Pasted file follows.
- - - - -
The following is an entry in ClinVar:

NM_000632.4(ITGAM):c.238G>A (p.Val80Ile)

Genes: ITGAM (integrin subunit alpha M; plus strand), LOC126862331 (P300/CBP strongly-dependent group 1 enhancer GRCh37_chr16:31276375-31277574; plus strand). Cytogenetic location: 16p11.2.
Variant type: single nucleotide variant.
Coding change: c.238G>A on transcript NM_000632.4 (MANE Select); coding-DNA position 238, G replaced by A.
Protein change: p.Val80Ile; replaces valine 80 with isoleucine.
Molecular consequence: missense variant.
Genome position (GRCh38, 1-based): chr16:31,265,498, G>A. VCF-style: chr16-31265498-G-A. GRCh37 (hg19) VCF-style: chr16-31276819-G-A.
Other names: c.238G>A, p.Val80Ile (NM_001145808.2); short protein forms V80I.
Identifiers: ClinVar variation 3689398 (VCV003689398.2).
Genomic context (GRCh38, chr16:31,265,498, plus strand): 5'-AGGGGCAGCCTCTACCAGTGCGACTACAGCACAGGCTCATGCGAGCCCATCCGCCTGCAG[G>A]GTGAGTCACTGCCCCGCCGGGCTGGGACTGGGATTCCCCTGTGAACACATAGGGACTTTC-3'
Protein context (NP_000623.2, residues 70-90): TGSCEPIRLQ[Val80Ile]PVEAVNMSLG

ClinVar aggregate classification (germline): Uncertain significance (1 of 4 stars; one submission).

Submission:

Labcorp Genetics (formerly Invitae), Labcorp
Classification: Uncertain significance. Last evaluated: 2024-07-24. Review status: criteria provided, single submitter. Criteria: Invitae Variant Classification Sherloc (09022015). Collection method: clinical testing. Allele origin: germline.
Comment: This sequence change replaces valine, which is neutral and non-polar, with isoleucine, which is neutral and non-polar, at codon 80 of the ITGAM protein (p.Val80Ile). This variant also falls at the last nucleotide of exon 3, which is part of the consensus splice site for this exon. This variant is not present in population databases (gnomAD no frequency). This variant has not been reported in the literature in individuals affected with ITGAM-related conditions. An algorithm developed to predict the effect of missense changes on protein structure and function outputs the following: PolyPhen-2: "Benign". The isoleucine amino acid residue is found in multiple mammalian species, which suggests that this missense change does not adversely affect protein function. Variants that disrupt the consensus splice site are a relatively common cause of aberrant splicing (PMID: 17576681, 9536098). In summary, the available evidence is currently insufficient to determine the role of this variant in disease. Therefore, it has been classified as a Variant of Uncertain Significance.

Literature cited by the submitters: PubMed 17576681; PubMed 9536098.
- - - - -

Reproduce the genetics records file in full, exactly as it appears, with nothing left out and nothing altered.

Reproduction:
The following is an entry in ClinVar:

NM_000632.4(ITGAM):c.238G>A (p.Val80Ile)

Genes: ITGAM (integrin subunit alpha M; plus strand), LOC126862331 (P300/CBP strongly-dependent group 1 enhancer GRCh37_chr16:31276375-31277574; plus strand). Cytogenetic location: 16p11.2.
Variant type: single nucleotide variant.
Coding change: c.238G>A on transcript NM_000632.4 (MANE Select); coding-DNA position 238, G replaced by A.
Protein change: p.Val80Ile; replaces valine 80 with isoleucine.
Molecular consequence: missense variant.
Genome position (GRCh38, 1-based): chr16:31,265,498, G>A. VCF-style: chr16-31265498-G-A. GRCh37 (hg19) VCF-style: chr16-31276819-G-A.
Other names: c.238G>A, p.Val80Ile (NM_001145808.2); short protein forms V80I.
Identifiers: ClinVar variation 3689398 (VCV003689398.2).
Genomic context (GRCh38, chr16:31,265,498, plus strand): 5'-AGGGGCAGCCTCTACCAGTGCGACTACAGCACAGGCTCATGCGAGCCCATCCGCCTGCAG[G>A]GTGAGTCACTGCCCCGCCGGGCTGGGACTGGGATTCCCCTGTGAACACATAGGGACTTTC-3'
Protein context (NP_000623.2, residues 70-90): TGSCEPIRLQ[Val80Ile]PVEAVNMSLG

ClinVar aggregate classification (germline): Uncertain significance (1 of 4 stars; one submission).

Submission:

Labcorp Genetics (formerly Invitae), Labcorp
Classification: Uncertain significance. Last evaluated: 2024-07-24. Review status: criteria provided, single submitter. Criteria: Invitae Variant Classification Sherloc (09022015). Collection method: clinical testing. Allele origin: germline.
Comment: This sequence change replaces valine, which is neutral and non-polar, with isoleucine, which is neutral and non-polar, at codon 80 of the ITGAM protein (p.Val80Ile). This variant also falls at the last nucleotide of exon 3, which is part of the consensus splice site for this exon. This variant is not present in population databases (gnomAD no frequency). This variant has not been reported in the literature in individuals affected with ITGAM-related conditions. An algorithm developed to predict the effect of missense changes on protein structure and function outputs the following: PolyPhen-2: "Benign". The isoleucine amino acid residue is found in multiple mammalian species, which suggests that this missense change does not adversely affect protein function. Variants that disrupt the consensus splice site are a relatively common cause of aberrant splicing (PMID: 17576681, 9536098). In summary, the available evidence is currently insufficient to determine the role of this variant in disease. Therefore, it has been classified as a Variant of Uncertain Significance.

Literature cited by the submitters: PubMed 17576681; PubMed 9536098.